Is it week 4 already?! I am just beginning to get used to the intensity of the course and now it is drawing to an end. I was about to turn in but decided to write this post because this course means a lot and I want to document the journey. In week 4 we did less recipes as more attention was paid to preparation for finals.
Bahian Style Soup was one of the most memorable and tastiest dishes we made. Bahia, meaning ‘bay’ in Portugese, is a northeastern coastal state in Brazil whose culture is highly influenced by African slaves and cuisine is no exception. The soup pays tribute to the country’s emblematic dish, moqueca, a seafood stew of fish or shellfish in a spice-laden luxurious broth of coconut milk and dendê or African palm oil, tomatoes, cilantro and chilies. We practiced extracting coconut milk from dried coconut using a 1:2 ratio of coconut to water. This raw and vegan version uses avocado in place of palm oil for creaminess. The mingle of flavors and floral notes from coconut reminded me of Thai tom yum soup, only more decadent.
Buckwheat Granola and Coconut Yogurt Parfait was a rework of the breakfast classic. It was not my first time sprouting buckwheat but usually I would blend it in smoothies rather than to dry it. To make tasty raw granola, you coat the sprouted groats in a fruit-sweetened paste and then dry it. We were given the freedom to choose our own flavour, and I went with a fruity apricot and matcha. Matcha added a hint of grassy undertone that contrasted nicely with sweet apricots. However, what stole the limelight of this dish was, indubitably, coconut yogurt. More on making homemade coconut yogurt at this post!
Creating a cheese plate was entering foreign territory for me. In Asia, the general public’s concept of cheese is limited to using it as a sandwich filling, or garnish, and not enjoyed as it is. After some reading, I learnt this mnemonic when pairing cheeses to create delightfully diverse plate: “something old, something new, something goat and something blue.” There should be a variety of cheeses of differing strengths, something familiar and something exotic or unexpected. Accompanying vehicles for serving cheese include fruits, crackers, herbs and nuts. Then there is the serveware also; black slate provides a wonderful contrast to display cheeses and with cheese names handwritten in chalk, it provides a very welcoming yet sophisticated feel. However for this exercise, I made do with a large white porcelain plate.
My raw and vegan fermented cheese plate consisted on nut cheese, plain chia crackers and sesame chia crackers, peares, plums, basil, sage, olives and walnuts. Both the fermented cheeses – sage peppercorn ‘blue’ cheese and sundried tomato and peppercorn cheese – turned out mediocre. It did not particularly have a cheese taste; perhaps it takes a few tries to find out the optimum conditions for culturing nut cheese. Nevertheless, it was fun testing and tasting the limitless permutations of cheese and accompaniments.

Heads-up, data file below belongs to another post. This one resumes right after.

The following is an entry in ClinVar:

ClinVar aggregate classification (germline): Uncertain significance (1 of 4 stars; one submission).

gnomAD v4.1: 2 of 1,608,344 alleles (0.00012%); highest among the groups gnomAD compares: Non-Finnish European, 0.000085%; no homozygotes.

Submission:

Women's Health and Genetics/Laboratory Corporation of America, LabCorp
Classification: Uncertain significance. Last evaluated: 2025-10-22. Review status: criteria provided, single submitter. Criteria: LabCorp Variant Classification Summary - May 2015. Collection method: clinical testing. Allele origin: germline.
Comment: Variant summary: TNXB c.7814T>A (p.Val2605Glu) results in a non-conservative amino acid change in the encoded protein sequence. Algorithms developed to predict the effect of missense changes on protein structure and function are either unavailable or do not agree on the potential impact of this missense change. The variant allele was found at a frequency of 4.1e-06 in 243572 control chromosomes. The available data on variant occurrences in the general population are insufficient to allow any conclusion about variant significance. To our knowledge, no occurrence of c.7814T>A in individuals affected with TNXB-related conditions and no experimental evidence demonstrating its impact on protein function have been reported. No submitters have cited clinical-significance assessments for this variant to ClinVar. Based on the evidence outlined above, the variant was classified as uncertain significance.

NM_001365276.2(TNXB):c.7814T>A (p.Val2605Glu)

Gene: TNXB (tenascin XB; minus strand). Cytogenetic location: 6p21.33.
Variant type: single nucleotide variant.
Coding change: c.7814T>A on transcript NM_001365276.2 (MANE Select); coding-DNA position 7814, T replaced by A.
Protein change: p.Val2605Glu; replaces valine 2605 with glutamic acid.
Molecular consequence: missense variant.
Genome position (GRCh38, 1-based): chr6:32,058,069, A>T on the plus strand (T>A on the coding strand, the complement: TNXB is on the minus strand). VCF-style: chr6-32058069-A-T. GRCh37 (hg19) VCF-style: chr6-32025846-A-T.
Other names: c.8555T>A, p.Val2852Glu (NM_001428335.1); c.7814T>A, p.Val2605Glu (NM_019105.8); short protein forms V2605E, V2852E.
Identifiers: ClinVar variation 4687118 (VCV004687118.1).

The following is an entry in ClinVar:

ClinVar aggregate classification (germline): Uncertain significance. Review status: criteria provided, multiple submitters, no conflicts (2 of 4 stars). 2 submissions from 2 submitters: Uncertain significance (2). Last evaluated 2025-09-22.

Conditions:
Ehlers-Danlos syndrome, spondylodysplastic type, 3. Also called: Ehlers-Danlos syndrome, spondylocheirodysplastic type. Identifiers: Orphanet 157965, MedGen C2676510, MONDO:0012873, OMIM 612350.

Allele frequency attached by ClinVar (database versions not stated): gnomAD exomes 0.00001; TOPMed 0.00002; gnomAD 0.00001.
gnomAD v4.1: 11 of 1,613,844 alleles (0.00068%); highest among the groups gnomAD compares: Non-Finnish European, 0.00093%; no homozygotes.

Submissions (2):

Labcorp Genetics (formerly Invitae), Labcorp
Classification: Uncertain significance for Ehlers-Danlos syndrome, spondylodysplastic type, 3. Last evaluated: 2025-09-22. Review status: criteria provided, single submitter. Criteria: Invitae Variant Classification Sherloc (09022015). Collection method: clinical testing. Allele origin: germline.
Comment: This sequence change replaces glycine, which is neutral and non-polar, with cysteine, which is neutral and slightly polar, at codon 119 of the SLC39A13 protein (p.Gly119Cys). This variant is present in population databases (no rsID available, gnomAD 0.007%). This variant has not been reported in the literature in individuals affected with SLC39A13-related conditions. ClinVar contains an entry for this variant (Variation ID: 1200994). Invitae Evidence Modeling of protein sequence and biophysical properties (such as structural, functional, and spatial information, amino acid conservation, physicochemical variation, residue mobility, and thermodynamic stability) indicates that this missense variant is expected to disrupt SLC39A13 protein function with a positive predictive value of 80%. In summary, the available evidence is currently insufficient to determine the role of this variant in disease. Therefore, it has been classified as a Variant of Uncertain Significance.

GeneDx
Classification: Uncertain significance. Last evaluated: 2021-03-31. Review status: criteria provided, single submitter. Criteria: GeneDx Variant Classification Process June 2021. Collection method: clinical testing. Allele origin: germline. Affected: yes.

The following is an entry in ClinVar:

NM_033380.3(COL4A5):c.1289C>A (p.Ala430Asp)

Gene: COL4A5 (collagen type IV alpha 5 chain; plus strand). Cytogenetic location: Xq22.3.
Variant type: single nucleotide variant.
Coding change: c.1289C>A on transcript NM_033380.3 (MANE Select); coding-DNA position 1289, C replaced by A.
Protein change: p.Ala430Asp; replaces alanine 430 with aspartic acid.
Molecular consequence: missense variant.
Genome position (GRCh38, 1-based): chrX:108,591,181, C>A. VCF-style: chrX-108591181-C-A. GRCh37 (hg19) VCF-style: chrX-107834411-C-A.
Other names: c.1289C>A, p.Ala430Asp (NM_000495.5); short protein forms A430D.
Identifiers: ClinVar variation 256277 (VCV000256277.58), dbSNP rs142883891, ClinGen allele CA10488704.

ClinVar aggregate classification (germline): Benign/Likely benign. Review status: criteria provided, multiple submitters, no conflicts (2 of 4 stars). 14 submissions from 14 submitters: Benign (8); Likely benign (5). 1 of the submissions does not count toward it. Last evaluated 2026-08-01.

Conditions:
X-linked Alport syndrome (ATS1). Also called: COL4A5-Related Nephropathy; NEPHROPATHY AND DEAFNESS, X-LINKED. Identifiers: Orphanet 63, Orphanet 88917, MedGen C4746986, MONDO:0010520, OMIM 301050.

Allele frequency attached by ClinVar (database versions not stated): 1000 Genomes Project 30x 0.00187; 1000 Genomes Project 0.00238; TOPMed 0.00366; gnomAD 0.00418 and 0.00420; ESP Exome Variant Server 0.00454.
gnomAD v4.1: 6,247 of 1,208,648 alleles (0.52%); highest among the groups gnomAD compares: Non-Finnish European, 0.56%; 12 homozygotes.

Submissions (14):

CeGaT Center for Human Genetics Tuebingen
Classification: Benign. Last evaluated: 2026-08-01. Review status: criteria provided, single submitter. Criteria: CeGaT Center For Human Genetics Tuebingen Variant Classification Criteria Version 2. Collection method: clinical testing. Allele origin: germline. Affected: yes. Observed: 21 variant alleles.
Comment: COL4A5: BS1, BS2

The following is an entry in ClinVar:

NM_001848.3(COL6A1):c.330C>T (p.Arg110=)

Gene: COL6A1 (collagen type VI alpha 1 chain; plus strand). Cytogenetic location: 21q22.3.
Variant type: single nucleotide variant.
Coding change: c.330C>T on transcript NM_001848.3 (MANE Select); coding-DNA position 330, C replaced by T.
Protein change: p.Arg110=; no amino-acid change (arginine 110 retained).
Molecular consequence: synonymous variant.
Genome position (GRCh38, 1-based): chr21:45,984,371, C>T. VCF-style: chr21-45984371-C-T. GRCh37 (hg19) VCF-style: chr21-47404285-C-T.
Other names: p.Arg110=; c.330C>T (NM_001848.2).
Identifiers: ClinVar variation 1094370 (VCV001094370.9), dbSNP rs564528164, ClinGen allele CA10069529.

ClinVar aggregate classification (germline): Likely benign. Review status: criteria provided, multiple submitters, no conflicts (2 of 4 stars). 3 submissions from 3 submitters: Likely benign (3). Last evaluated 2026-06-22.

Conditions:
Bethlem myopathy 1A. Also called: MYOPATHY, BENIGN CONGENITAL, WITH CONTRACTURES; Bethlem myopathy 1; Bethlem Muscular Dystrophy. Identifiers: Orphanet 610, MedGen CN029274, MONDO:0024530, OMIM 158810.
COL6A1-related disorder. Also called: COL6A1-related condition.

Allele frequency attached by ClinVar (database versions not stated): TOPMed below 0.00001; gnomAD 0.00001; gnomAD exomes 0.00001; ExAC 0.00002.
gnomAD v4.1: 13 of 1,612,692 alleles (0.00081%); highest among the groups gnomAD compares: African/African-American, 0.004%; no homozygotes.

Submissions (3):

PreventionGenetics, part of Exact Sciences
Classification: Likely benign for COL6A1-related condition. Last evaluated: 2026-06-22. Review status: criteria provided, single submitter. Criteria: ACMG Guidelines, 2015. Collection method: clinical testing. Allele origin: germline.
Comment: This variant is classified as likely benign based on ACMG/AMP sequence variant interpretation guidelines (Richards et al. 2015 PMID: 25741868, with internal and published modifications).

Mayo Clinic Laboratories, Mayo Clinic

Banana Chia Chai Pudding is an example of an easy raw food for everyday. Essentially, it was chia seeds soaked in banana almond milk and topped with chai cashew cream. To make it look more attractive, I flavored half the pudding with carob and plated the two flavors on a slant, inspired by a picture of jelly shots I had come across. On a side note, carob goes very well with chai spices.
We exercised our creativity in the Create Your Own Salad and Vinaigrette exercise. I am head over heels with the nori vinaigrette I created. It turned out more like a dip with the nori, but it was a super sharp vinaigrette that inverted the classic 3:1 ratio rule of oil to vinegar. It had brown rice vinegar, mirin, and lemon juice. The salad itself did not turn out too good. I handled the mightly burdock for the first time too but it was a culinary disaster raw. Too fibrous.
- 2 nori sheets
- ¼ cup extra virgin olive oil
- 2 tablespoons brown rice vinegar
- 1 tablespoon rice wine vinegar
- 1 tablespoon mirin
- 1 tablespoon tamari
- 1 tablespoon lemon juice
- 1 teaspoon honey
- ½ teaspoon sesame oil
- Place all the ingredients for the vinaigrette except for the oil into a blender. Blend until smooth and then slowly incorporate the oil to form an emulsion. Adjust the seasoning if needed.
On the second attempt, I finally managed to get some decent wrap-pable coconut wrappers for kimchi dumplings. This was no meat feat considering it was done in the conventional oven at low temperature, overnight. The wrappers had an interesting chewy texture that melted into the cashew kimchi paste, and at the same time, the fattiness of cashew and coconut helped to tame the fiery kimchi. Heavenly would be an understatement.
I had spent the whole Sunday conceiving my final menu. I have attached a picture. The theme is a rawyal christmas, and hopefully I will indeed execute these dishes for Christmas this year!